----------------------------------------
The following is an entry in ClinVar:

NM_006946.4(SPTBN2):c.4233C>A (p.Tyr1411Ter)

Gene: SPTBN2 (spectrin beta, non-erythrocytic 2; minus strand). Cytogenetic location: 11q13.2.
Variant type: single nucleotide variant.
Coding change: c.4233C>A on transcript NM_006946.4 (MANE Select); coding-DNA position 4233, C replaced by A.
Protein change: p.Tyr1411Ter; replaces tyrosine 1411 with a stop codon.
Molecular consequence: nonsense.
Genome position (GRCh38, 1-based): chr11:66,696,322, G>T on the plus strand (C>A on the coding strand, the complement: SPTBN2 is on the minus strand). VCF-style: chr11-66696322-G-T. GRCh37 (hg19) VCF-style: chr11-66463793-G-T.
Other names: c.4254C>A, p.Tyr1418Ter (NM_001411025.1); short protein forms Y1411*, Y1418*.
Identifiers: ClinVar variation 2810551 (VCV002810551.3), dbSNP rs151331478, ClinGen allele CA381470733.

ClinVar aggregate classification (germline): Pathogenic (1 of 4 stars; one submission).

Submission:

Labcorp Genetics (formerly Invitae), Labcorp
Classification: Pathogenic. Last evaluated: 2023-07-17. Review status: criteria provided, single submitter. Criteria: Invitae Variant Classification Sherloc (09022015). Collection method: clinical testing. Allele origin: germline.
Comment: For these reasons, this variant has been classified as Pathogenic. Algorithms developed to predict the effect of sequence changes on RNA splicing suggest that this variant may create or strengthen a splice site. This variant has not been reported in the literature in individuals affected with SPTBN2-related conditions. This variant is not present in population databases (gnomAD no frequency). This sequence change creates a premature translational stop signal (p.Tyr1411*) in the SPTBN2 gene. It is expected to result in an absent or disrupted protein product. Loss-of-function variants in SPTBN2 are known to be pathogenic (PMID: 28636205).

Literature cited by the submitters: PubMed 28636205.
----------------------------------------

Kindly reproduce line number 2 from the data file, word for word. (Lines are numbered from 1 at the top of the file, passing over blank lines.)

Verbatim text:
NM_006946.4(SPTBN2):c.4233C>A (p.Tyr1411Ter)